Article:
Cover Story: Let Customers Be Your Guide
The information Stein hoped to collect went beyond simply, "Does the customer want to renew?" HMS sought to learn what its products meant to its customers, how they determined the value of HMS, what the positives and negatives were of their experiences with the company, and how satisfied they were. HMS also wanted to know what homeowners thought about its communications, contact methods and whether they would be open to more engagement.
These weren't objectives that could be reached with a simple Web survey, so HMS enlisted customer relationship marketing consultancy firm Ernan Roman Direct Marketing (ERDM) to assess the needs of its customers—both the corporate clients who sold its products and the end consumers (homeowners)—through an in-depth interview process that Ernan Roman, ERDM founder and principal, specializes in called voice-of-the-customer (VOC) research. Roman recently published a book about applying VOC research titled, "Voice-of-the-Customer Marketing: A Revolutionary Five-Step Process to Create Customers Who Care, Spend, and Stay," which includes a case study on HMS and other companies ERDM has worked with. (See the sidebar for more details on the 5-step VOC process.)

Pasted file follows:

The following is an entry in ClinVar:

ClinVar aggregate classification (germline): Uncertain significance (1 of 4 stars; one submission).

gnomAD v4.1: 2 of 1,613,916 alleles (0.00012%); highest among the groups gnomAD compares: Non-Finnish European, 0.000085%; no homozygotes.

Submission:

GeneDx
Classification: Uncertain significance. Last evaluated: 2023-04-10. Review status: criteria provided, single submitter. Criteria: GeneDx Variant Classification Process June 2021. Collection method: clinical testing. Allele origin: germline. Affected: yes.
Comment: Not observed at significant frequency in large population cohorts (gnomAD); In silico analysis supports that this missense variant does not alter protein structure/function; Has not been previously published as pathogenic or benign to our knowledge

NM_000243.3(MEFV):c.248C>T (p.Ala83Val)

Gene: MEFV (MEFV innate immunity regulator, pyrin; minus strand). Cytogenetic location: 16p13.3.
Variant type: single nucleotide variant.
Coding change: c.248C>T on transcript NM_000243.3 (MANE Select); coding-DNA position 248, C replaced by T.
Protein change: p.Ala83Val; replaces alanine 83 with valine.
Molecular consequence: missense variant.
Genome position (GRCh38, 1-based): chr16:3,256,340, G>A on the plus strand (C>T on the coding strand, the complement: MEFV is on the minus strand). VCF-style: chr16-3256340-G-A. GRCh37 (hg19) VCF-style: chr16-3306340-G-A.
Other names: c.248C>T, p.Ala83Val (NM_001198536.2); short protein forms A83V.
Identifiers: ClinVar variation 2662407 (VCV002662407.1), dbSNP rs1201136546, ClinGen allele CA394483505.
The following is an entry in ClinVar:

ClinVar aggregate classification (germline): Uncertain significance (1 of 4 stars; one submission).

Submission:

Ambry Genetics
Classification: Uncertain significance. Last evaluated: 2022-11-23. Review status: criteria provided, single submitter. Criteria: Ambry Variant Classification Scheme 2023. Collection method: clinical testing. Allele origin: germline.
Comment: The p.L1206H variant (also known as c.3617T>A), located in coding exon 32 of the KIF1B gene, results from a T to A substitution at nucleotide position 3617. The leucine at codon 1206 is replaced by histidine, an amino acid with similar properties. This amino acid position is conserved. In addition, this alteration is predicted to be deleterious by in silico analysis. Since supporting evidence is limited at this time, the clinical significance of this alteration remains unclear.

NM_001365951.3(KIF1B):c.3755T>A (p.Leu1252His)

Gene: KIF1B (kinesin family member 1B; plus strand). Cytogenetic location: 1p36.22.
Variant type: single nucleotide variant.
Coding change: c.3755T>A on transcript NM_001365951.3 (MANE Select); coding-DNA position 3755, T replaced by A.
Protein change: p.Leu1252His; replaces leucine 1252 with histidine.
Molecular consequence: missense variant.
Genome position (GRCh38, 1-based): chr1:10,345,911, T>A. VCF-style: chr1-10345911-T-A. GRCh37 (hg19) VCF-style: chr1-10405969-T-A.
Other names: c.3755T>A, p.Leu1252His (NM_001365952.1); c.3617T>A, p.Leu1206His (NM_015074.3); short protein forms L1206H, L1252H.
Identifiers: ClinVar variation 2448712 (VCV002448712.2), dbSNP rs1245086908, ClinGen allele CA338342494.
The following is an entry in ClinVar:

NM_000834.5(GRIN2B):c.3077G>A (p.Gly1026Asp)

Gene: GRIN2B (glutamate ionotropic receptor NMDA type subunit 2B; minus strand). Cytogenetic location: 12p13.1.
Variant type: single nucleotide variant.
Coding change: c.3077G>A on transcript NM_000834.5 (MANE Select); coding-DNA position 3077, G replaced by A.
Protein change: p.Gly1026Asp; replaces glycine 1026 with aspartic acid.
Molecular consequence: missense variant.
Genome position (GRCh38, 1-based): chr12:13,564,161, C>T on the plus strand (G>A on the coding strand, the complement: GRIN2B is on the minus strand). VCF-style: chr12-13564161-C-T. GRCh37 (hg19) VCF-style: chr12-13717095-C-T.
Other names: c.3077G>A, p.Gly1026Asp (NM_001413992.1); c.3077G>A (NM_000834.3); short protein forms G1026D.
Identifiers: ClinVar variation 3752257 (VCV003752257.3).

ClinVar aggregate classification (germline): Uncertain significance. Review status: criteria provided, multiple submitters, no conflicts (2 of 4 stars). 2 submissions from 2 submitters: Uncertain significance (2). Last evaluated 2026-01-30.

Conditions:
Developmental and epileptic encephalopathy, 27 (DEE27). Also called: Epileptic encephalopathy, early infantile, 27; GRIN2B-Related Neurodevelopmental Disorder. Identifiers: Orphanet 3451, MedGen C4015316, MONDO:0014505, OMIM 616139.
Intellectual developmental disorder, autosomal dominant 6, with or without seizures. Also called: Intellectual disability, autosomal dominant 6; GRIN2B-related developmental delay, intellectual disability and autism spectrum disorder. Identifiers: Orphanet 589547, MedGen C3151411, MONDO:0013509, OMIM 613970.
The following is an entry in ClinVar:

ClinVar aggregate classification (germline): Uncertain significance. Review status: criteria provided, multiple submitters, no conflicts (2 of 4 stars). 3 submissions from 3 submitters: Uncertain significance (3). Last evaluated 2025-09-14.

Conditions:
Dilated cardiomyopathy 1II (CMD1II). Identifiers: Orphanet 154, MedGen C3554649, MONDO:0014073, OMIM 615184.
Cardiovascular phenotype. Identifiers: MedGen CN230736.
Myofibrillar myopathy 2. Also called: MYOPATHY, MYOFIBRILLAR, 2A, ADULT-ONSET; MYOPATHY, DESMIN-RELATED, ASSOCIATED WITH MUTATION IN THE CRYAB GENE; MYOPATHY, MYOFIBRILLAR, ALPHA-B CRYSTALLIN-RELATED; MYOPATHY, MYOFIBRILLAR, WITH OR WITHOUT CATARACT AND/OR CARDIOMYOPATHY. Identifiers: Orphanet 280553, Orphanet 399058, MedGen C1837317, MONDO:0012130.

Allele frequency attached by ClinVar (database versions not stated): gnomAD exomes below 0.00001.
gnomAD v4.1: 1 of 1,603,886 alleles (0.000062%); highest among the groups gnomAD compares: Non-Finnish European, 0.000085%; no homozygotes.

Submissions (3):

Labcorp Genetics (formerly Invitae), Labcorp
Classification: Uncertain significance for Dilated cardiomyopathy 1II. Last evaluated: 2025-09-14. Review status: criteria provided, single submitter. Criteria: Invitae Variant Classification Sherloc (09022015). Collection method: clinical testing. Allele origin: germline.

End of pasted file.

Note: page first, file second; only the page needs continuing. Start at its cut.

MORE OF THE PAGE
VOC research is essentially a customer needs assessment drawn from hour-long phone interviews with customers, prospects, lapsed customers, etc., who represent targeted segments, or "research cells," of the company's database. HMS drew its cells along two main categories—customers who renewed and customers who didn't—and divided each into four subcategories:
• Homebuyers who had purchased a home warranty
• Home sellers who had purchased a home warranty
• Homeowners who had filed a claim
• Homeowners who had not filed a claim
"Given that this is meant to be actionable, strategy-driving research," Roman says, "a key point [in defining the research cells] is, what will you be able to act on? What will you be able to scale?" In other words, can you segment the rest of your database the same way as your research cells and still have large enough slices to be able to apply any insights to full market- ing campaigns?